NEWARK, NJ — The streets surrounding the Ironbound Little League's home field were teeming with smiling children in the days right before Christmas. For hundreds of kids, the baseball playing grounds became their own neighborhood field of dreams, where hopes of holiday gifts became real through a community united to give to those in need. 

"They didn't even get a gift yet, but look at these kids' faces," said Neil Midtgard, CEO of Down Neck Community Group, the nonprofit parent organization behind the Ironbound Little League, as he watched the line of expectant children with their parents at the corner of Hanover and Chestnut streets on a Saturday afternoon, waiting to enter the league's indoor batting cage to get a free gift. "We started this just for the children of the Ironbound, but they come from all over. This is their Christmas. And it's only gotten bigger." 

Down Neck Community Group works with the Ironbound Little League, the Ironbound Irish-American Organization, and the Iron Knights Motorcycle Club as the primary community sponsors for the annual December event that focuses on the approximately 4,000 students ages K - 4 years old who attend the Ironbound's public, parochial, and private schools. 

Sign Up for Newark Newsletter
Our newsletter delivers the local news that you can trust.

What began as a holiday charity event that helped approximately 50 children over 20 years ago has exponentially grown to now provide free gifts, cookies, and hot cocoa to more than 600 children. 

George Lodato, president of Iron Knights Motorcycle Club, and fellow club member Joe Nutile looked tough in their biker vests as they helped to hand out Christmas presents. It turns out that at least in their case, looks can truly be deceiving. 

"We were all kids once, and we all want something to look forward to on Christmas morning," said Nutile as he dodged a volunteer dressed as an elf running to get more presents from Santa's stash.

"Look, talk to Santa for five minutes. Just have a little heart-to-heart with the man. It makes you feel like a kid again," Nutile added. "And then we'll get back on our bikes."

Anyone who has been Down Neck for more than five minutes knows that parking is at a premium. But one local mom knows that the guy with the red suit and the beard is connected.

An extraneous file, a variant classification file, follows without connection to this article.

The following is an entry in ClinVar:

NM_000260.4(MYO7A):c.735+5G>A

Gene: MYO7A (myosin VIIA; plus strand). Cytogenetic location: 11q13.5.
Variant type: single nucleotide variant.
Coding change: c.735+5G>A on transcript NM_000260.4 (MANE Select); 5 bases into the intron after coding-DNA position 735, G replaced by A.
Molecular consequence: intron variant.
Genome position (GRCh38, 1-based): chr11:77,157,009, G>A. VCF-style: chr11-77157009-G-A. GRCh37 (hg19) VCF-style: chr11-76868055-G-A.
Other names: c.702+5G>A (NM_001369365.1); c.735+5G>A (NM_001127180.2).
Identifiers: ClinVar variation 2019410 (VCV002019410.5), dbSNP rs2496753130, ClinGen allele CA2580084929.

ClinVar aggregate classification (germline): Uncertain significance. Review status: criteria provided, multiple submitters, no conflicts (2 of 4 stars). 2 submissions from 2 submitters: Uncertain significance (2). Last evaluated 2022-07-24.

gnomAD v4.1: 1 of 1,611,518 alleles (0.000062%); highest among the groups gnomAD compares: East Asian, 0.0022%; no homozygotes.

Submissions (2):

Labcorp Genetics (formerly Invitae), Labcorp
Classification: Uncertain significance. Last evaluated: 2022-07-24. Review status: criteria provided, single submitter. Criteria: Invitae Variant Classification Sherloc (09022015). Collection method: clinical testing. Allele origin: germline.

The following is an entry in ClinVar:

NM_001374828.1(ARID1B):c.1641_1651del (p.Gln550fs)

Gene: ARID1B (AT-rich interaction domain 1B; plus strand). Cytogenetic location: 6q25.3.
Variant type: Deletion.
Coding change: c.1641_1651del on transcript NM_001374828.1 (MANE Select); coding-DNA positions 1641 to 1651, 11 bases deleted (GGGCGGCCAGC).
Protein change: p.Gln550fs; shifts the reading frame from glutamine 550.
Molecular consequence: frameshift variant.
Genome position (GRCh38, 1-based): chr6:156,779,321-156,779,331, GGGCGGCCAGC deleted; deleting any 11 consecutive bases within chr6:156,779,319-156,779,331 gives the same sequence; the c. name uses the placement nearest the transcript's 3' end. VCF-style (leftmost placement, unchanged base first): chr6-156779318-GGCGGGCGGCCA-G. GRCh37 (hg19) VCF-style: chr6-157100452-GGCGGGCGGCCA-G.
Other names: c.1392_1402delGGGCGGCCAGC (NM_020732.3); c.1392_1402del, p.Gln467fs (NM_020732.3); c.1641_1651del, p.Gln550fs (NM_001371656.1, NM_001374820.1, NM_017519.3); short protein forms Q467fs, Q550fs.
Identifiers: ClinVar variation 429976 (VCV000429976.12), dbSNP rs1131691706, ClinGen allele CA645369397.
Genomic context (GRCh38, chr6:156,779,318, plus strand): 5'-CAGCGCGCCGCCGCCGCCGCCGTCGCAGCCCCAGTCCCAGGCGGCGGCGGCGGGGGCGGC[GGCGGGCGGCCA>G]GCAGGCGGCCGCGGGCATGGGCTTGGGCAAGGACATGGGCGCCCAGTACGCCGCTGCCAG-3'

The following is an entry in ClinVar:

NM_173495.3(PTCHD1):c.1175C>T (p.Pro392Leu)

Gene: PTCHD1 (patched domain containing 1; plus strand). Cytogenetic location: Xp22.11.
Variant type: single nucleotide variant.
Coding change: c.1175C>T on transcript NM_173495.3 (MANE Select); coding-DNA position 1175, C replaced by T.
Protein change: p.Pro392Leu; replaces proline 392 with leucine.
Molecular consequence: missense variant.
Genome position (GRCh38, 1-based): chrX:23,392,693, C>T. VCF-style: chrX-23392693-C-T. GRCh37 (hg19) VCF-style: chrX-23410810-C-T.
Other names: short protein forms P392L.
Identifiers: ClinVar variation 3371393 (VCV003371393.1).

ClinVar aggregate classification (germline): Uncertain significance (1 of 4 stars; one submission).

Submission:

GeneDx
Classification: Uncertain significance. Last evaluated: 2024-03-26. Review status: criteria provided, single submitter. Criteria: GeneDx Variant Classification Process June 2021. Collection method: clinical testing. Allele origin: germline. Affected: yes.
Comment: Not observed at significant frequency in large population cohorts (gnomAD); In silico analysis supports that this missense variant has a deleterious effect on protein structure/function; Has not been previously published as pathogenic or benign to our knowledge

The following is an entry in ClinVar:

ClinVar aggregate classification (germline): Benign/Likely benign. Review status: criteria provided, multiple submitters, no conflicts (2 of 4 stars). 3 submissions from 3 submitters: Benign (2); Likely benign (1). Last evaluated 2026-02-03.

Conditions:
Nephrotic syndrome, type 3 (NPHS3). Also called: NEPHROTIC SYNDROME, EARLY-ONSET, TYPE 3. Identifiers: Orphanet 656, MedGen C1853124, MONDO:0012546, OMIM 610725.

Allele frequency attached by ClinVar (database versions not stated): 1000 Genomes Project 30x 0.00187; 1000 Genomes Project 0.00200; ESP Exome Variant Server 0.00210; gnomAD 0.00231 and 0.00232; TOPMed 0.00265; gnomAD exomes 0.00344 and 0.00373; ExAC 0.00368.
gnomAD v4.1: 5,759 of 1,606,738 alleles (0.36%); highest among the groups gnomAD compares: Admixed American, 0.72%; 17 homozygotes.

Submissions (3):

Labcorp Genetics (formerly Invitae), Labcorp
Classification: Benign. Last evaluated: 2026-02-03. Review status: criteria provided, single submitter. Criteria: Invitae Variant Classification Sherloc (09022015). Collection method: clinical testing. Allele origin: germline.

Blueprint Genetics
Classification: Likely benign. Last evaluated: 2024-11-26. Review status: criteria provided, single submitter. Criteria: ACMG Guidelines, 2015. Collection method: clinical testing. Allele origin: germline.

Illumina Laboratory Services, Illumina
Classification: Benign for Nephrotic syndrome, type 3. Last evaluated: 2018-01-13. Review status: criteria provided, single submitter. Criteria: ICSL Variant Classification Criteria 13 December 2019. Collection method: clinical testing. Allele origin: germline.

"Santa's cool. He parks his sleigh on the roof, come on," said Kristen Lescano, standing with her husband Rob and holding her one-year-old son, Zachary. "He knows people."

For the people who moved away from the neighborhood years, even decades before, the annual Ironbound Little League gift giveaway event stirs up memories that open their hearts when they return to help out. 

"I'm from this neighborhood. I can remember when we were kids and we were very poor. Other organizations helped us then. I can remember us getting a basket of food and being very grateful for it," said volunteer Nancy Distasio as she handed out cups of hot cocoa. "I can't think of a better place to pay it forward." 

Those people present who benefited from the combined community effort noted what the work meant to them.

"At Christmas time, we are all brothers and sisters. It's a holiday anyone can share," said Romel Bravo, who arrived in Newark from Guayaquil, Ecuador one month ago. "I'm very thankful for all this." 

Bravo's five-year-old granddaughter, Alexa, was thankful most of all for the presence of one person. 

"I'm so happy," Alexa said, holding a new toy in one hand and a hot cocoa in another. "I love Santa so much."

Joe Dugan, a member of the Ironbound Irish-American Association who stood in as Santa for the day, admitted he dressed up in order to reflect that emotion back. 

"I grew up here, and I love kids. You see the smiles on these kids' faces, it's heartwarming, especially at this time of year," Dugan said as he readied himself for another set of giggling kids about to manhandle him. "We've got so much problems in the world, and look what good they get here. It's great for the community."

Bobby Olohan, the past president of the Ironbound Irish-American Association, noted that at a time of great strife in American life, the transmission of goodwill from generation to generation in the neighborhood means more than ever. 

"At the end of the day, we're all people. Everybody has their values, and family time is important, no matter what background you may be," Olohan said. "This is a special time. It's when people put their differences aside and enjoy the holiday season together."

"I played Little League at this field, and now I'm back here with my son in the spring, coaching him. It's the cycle of life," Olohan said. "You've got to give back. That's what this neighborhood is about - giving back."

Toward the end of the afternoon, local Ironbound mom Manuela Sculark watched her children Maxwell and Leila run around, amped up with new gift glee. After brother and sister clamorously claimed that they were nice, not naughty, their mother expressed what the annual event meant to her family. 

"The chance to see Santa, get a picture with Santa, get excited, get a book, get a toy, see their friends from school, that means everything to them," Sculark said. "And that happiness means everything to me. Their joy is my life."